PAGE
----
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Gun safety advocates urge lawmakers to consider new bills

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OLYMPIA, Wash. – Hundreds of volunteers from Washington’s ‘Moms Demand Action for Gun Sense’ chapter gathered in Olympia to urge lawmakers to pass policies intended to prevent gun violence.

Multiple bills have been working their way through committees, and now the group is hopeful some might soon be on their way to a full vote.

The group spent Wednesday asking lawmakers to consider passing bills it believes could end gun violence.

One piece of legislation would require concealed carry license applicants to show proof they pass a required safety training course.

Another is Senate Bill 6288 that would establish a state-wide office that supports gun violence reduction initiatives and funds studies throughout the state.

“The solutions that we pursue are not about taking anything away from people, it’s about creating safer communities,” said volunteer Kate Stockert.

But, some opponents to the proposed legislation argue the bills target law-abiding citizens unfairly, curtails the second amendment and ignores laws already on the books that should keep guns out of the hands of criminals.

“That was and continues to be a complete nightmare for my family,” said Jay Ward, who is no stranger to gun violence. “He was our little brother but we all kind of looked up to him. He was our heartbeat.”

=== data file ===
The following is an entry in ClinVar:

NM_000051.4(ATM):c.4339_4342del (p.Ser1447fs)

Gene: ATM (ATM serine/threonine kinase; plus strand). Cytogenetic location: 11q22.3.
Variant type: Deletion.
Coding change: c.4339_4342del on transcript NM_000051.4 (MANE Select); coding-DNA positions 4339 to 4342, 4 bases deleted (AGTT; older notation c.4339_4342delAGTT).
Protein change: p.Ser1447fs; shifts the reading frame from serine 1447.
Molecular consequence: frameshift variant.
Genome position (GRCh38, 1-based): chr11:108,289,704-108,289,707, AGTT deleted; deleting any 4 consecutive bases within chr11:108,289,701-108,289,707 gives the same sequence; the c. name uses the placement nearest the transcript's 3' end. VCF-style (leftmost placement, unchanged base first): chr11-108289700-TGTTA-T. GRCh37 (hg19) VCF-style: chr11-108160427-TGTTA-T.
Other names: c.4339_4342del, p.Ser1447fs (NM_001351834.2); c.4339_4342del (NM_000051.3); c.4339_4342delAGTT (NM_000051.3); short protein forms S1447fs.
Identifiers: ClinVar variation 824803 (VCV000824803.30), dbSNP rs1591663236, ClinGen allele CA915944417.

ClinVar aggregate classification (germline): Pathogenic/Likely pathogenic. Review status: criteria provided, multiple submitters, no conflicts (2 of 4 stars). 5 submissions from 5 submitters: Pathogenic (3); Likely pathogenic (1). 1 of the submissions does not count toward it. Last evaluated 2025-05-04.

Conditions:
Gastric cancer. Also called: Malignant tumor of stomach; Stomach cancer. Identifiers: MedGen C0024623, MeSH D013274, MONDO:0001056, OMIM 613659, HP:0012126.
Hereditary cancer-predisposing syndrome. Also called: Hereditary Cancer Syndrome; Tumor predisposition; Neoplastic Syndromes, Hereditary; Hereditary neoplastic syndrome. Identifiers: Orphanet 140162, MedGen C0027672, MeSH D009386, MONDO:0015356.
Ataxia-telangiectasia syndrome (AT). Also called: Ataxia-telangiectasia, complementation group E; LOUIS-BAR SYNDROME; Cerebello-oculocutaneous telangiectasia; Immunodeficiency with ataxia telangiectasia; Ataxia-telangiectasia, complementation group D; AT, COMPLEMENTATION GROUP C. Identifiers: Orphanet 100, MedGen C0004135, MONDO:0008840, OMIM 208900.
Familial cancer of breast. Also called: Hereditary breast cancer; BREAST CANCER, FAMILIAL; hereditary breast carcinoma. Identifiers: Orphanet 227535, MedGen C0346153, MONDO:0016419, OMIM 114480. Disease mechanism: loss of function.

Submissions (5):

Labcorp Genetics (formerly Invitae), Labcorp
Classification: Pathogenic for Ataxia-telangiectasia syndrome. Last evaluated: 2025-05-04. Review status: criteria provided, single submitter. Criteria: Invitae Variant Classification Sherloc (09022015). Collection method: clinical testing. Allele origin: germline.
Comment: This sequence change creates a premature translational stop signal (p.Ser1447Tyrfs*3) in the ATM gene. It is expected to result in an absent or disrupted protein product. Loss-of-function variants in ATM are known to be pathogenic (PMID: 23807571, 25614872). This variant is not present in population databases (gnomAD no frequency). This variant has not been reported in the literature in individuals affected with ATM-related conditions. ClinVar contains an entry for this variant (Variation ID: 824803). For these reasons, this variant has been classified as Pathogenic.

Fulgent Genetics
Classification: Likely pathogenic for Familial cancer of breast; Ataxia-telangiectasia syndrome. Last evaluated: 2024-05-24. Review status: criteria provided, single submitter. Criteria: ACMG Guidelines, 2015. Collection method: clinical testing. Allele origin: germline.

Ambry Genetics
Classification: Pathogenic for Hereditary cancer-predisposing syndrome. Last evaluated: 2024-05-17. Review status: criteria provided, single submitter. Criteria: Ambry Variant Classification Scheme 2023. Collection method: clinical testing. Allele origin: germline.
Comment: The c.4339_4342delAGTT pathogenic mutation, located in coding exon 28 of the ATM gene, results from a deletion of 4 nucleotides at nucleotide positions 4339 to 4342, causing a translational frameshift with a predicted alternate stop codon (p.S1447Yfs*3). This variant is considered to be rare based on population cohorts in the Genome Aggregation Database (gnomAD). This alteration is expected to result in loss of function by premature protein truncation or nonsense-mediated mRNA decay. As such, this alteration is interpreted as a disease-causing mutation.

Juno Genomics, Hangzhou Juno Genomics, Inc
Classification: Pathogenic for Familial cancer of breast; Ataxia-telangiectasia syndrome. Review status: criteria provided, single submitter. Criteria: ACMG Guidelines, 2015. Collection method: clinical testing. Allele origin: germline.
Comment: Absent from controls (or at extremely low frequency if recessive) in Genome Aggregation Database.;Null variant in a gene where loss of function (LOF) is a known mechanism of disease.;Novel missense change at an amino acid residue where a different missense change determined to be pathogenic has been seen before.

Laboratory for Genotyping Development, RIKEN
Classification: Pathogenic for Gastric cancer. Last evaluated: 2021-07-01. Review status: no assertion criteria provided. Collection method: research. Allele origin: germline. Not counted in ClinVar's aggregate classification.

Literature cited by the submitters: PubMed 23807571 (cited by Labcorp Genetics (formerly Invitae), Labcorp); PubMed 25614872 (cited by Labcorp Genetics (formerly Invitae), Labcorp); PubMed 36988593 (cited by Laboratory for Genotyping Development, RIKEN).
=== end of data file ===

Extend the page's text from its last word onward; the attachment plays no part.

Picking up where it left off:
Ward says he and his family moved to Washington a number of years ago after his younger brother Adam, and Adam's coworker Alison Parker, were both gunned down on live television by a former co-worker in Virginia.

Ward was in Olympia speaking with lawmakers about reducing gun violence.

“Washington has been at the forefront of very important gun violence prevention measures,” he said, “But Washington has been lagging behind this training requirement.”

Now, Ward volunteers with ‘Mom’s Demand Action’ in Olympia, lobbying for new laws that he believes would prevent a similar shooting from happening here.

“I wanted to find a way to get involved, but it wasn’t until Adam was murdered that we felt this huge push to really get involved and prevent others from walking through this tragedy that we experienced,” he said.

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